Twitter owner Elon Musk reportedly considered charging a subscription fee for access to the social media platform amid the chaos of paid verification.
According to details reported by Casey Newton in his Platformer newsletter (via The Verge), Musk and his adviser David Sacks, a venture capitalist (VC) helping Musk manage the Twitter transition, discussed the idea of adding a paywall to Twitter in recent meetings. (As an aside, it’s well worth reading Platformer to get a fuller picture of the internal chaos at Twitter right now based on information shared with Newton by employees.)
One possible plan Musk and Sacks considered involved allowing people to use Twitter for a limited time each month, but requiring a subscription to continue browsing. However, Newton wasn’t able to learn how serious Musk and Sacks are about the idea, and Twitter didn’t respond to requests for comment (unsurprising, considering Musk gutted the company’s PR team in the mass layoffs).
However, I wouldn’t be surprised if Musk chose to go through with the paywall idea. After all, he’s spent the last few days tweeting things like “Trash me all day, but it’ll cost $8,” suggesting people would need to pay for Twitter Blue to “trash” him. Currently, you can “trash” Musk on Twitter all you want without paying a cent (but you might lose your account).
Reading beyond Musk’s tweets, it’s clear he’ll need to do something to squeeze profit out of Twitter. The acquisition saddled Twitter with some $13 billion USD (about $17.5 billion CAD) in debt, with annual interest payments expected to total $1 billion USD (roughly $1.3 billion CAD). Moreover, some of Musk’s money-making plans might actually lose the company money.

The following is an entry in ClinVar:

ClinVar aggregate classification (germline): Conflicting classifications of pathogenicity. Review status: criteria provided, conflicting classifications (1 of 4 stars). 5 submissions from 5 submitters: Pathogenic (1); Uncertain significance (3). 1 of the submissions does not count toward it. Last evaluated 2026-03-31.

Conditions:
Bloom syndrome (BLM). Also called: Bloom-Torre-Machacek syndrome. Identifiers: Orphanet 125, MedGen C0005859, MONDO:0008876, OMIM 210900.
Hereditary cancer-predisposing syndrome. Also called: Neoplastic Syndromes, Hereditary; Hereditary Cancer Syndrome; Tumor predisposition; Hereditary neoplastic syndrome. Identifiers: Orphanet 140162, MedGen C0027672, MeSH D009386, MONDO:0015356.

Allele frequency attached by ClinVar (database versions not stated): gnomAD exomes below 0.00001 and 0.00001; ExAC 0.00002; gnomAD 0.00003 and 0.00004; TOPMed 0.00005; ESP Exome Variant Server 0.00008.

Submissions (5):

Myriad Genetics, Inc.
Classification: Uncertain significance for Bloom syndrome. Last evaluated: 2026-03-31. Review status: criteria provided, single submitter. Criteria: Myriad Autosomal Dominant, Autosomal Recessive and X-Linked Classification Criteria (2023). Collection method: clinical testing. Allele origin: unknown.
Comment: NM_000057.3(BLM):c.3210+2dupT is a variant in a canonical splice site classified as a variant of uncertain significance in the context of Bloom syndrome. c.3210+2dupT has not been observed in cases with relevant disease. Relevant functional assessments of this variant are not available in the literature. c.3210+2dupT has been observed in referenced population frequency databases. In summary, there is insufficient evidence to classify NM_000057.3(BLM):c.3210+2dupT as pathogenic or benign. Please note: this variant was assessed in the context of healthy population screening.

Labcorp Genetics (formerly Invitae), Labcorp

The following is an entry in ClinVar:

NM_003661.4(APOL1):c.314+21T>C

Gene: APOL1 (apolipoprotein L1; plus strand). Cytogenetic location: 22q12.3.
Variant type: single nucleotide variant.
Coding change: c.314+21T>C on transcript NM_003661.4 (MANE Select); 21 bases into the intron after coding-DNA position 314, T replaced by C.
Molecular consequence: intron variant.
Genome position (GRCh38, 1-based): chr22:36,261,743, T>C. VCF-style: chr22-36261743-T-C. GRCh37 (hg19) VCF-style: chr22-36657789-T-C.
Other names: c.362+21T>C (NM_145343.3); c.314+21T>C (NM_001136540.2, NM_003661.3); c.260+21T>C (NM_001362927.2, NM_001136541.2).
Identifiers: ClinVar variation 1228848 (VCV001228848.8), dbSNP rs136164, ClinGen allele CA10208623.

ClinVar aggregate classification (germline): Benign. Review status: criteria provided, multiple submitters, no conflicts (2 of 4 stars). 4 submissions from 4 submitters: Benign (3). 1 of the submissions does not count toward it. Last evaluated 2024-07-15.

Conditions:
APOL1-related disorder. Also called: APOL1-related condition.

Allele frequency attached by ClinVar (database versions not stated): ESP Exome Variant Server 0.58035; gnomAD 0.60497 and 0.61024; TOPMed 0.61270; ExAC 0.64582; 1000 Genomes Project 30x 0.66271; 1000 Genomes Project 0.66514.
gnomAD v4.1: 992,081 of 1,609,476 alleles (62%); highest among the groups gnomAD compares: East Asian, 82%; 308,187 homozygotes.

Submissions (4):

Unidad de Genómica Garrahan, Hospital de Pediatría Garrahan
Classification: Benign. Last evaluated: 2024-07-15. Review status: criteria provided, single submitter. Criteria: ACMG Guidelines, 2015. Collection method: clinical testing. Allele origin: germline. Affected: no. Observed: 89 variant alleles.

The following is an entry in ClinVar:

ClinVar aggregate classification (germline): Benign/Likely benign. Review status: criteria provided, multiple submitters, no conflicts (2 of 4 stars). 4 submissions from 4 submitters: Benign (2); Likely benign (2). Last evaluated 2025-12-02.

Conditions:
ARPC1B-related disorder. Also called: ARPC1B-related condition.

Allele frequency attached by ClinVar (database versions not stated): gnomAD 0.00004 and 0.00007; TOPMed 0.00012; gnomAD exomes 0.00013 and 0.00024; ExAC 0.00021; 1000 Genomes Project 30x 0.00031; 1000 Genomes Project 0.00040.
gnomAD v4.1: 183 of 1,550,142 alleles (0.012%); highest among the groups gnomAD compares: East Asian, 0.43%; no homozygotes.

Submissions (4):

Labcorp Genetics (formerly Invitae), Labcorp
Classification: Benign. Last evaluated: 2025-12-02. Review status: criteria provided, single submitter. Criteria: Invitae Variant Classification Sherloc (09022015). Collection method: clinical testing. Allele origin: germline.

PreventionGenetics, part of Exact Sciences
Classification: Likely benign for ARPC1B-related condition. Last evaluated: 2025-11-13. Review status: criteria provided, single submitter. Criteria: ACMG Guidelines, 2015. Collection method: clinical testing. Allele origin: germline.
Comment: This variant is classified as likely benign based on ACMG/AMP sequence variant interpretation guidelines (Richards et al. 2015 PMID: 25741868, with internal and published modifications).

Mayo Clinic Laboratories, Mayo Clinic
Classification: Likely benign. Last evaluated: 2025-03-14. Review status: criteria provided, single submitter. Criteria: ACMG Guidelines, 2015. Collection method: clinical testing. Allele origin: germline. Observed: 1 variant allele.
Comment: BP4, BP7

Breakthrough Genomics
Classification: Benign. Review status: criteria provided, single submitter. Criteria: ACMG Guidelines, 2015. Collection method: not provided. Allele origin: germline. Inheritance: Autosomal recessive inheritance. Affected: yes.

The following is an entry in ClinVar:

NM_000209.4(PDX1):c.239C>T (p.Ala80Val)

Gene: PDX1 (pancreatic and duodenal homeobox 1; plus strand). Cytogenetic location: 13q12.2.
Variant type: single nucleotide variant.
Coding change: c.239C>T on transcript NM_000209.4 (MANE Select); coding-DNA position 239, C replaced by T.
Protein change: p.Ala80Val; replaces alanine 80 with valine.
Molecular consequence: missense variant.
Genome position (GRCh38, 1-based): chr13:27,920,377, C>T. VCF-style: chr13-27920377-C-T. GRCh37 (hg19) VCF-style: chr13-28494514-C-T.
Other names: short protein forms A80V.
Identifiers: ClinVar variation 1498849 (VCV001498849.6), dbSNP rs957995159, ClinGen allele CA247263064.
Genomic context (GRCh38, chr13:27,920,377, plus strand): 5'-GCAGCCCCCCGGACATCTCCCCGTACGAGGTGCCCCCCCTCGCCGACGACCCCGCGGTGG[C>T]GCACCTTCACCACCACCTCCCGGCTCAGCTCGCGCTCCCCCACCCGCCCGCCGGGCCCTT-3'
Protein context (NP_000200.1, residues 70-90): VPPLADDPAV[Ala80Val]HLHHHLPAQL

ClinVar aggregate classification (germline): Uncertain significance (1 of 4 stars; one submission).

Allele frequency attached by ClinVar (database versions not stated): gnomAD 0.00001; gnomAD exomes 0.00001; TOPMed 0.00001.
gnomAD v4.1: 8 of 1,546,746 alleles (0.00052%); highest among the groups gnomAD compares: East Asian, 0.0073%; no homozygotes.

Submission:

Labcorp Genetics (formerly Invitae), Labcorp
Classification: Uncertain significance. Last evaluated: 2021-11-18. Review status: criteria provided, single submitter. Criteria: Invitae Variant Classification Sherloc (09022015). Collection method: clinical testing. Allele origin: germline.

Per Platformer, Twitter employees warned that Musk’s revamped Twitter Blue subscription could lose the company money. One of Musk’s promised features for Blue was to cut ads in half for subscribers. Estimates suggest Twitter will lose about $6 in ad revenue per U.S. user by making that change, and when factoring in the cut Apple and Google take from in-app subscriptions, Twitter would likely lose money on Blue if the ad plan goes through.
This all comes as the company reportedly delayed the launch of its paid verification feature until after the U.S. midterm elections over fears of election interference. At the same time, brands and governments are pulling ads from Twitter. However, Musk remains confident, tweeting that Twitter is gaining users.
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